Google employees convicted by Italian court

Google employees convicted by Italian court

Three Google employees have been convicted of privacy violations over a video uploaded by a third party - despite its subsequent removal.

Google has vowed to defend its employees following a conviction of failure to adhere to Italian privacy codes and accusations of criminal defamation as a result of a video uploaded to its Google Video service.

According to the official Google Blog, the company was informed by the Italian police that it was hosting a video of students at a school in Turin bullying a classmate suffering from autism - a video the company describes as "totally reprehensible" in nature. According to Google, the video was removed from the site "within hours of being notified by Italian police," while the company also "worked with the local police to help identify the person responsible for uploading it to Google Video."

The result of the investigation was that the woman responsible was sentenced to ten months community service, while other individuals identified from the video footage received similar sentences. So far, it's business-as-usual for a video hosting company.

Where the story takes a turn for the strange is in the decision by a public prosecutor to indict four Google employees with charges of criminal defamation and a failure to comply with the Italian privacy code. The four employees - named as David Drummond, Avind Desikan, Peter Fleischer, and George Reyes - are described by Google as not having "anything to do with the video [...] they did not appear in it, film it, upload it, or review it [...] none of them know the people involved or were even aware of the video's existence until after it was removed."

Despite this - and despite the fact that George Reyes left the company back in 2008 - a court in Milan has convicted three of the four defendants on charges of failing to comply with privacy laws, with only Arvind Desikan avoiding a guilty verdict. All four employees have been found not guilty on the charges of criminal defamation.

Matt Sucherman, vice president and deputy general counsel for the company's EMEA operations, describes the company as "deeply troubled" by what it claims is an attack "on the very principles of freedom on which the Internet is built." Claiming that "common sense dictates that only the person who films and uploads a video to a hosting platform could take the steps necessary to protect the privacy and obtain the consent of the people they are filming," Sucherman points out that "European Union law was drafted specifically to give hosting providers a safe harbour from liability so long as they remove illegal content once they are notified of its existence" - a provision which appears to have failed to protect the company and its employees in this instance.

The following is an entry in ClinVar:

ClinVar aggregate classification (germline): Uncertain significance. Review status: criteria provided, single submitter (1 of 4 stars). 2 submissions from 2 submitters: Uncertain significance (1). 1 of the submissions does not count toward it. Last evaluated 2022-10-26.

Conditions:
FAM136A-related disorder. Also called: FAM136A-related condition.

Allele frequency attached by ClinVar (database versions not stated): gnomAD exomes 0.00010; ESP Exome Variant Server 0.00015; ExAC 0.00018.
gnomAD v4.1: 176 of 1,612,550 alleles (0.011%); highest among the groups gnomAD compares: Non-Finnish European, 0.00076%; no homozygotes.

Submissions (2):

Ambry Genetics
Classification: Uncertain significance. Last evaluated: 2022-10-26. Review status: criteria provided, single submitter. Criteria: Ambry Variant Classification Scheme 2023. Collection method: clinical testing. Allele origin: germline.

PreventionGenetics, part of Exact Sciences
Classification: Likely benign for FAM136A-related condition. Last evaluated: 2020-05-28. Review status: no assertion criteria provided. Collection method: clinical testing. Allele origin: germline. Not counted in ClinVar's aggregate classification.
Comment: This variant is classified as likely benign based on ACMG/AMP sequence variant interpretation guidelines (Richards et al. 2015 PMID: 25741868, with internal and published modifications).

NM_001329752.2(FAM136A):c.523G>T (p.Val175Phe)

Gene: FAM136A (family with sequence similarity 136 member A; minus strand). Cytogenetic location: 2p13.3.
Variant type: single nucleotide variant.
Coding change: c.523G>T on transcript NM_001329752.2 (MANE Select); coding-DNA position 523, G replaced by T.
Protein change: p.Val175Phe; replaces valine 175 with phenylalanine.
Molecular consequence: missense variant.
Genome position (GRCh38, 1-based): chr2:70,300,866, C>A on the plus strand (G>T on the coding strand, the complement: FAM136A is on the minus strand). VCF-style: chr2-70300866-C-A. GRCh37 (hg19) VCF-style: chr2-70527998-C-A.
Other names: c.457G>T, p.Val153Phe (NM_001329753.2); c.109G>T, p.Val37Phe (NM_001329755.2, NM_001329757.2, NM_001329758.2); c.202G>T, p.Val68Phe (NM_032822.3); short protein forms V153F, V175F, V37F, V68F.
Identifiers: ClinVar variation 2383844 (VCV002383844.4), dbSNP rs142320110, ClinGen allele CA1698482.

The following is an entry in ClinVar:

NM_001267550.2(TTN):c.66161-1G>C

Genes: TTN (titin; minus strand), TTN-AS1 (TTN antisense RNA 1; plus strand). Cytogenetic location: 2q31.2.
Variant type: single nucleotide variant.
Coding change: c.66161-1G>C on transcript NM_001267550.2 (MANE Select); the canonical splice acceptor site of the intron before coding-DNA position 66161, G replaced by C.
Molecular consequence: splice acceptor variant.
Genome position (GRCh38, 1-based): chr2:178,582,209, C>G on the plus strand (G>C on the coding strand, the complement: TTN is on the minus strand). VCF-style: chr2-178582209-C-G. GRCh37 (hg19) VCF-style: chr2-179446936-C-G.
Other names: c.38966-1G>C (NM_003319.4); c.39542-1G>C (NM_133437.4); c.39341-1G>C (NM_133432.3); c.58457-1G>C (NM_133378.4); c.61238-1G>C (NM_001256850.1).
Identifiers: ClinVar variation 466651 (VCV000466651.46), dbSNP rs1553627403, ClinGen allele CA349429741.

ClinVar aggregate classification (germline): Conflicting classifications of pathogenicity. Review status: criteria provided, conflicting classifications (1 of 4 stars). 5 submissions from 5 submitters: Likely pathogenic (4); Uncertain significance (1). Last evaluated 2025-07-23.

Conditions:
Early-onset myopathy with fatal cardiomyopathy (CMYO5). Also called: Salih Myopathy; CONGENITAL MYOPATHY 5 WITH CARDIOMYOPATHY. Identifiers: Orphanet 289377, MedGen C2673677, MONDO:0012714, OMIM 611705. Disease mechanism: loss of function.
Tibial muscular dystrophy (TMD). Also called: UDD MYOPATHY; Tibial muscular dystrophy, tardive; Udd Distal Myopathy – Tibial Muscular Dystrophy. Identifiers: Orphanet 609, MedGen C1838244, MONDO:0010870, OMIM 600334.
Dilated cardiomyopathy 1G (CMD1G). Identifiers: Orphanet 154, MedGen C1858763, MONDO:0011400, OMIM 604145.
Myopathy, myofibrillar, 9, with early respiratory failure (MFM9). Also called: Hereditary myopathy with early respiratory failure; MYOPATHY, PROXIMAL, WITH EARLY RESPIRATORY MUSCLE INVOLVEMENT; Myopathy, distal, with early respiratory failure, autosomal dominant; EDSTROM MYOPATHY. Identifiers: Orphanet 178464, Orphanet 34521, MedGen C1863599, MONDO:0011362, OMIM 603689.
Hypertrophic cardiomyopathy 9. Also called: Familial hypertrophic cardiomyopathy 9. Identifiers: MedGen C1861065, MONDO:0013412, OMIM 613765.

Sucherman believes that without this safe harbour provision protecting content hosters, "sites like Blogger, YouTube and indeed every social network and any community bulletin board, are held responsible for vetting every single piece of content that is uploaded to them — every piece of text, every photo, every file, every video — [and] then the Web as we know it will cease to exist," along with "many of the economic, social, political and technological benefits it brings."

Describing the decision as "astonishing" and stating that "the Google employees on trial had nothing to do with the video in question [...] it is outrageous that they have been subjected to a trial at all," Google has vowed to appeal the convictions in order to clear its employees' names - and to clarify the safe harbour provision for future cases.

Do you believe Google - and its employees as individuals - should be held responsible for all content uploaded to its sites, or should the fact that the company took the file down once notified and helped with the subsequent investigation of those responsible for the abuse have protected it? Share your thoughts over in the forums.


Discuss in the forums Reply
Unknownsock 25th February 2010, 10:41 Quote
I Still don't understand how there can be so much BS in this world.

You have to be an idiot to agree with these convictions.
yakyb 25th February 2010, 10:43 Quote
this is disgusting
Sleepstreamer 25th February 2010, 10:51 Quote
That is just completely moronic
Jenny_Y8S 25th February 2010, 10:54 Quote
This is an insane judgement that will get thrown out sooner or later.

Wouldn't it be wonderful if every internet provider, ISP etc all decided to switch themselves off until this was all sorted out. Think of it, no google, no banking, no government agencies, nothing. Money and SLAs mean it will never happen of course, but I for one would laugh.
rimscar 25th February 2010, 11:09 Quote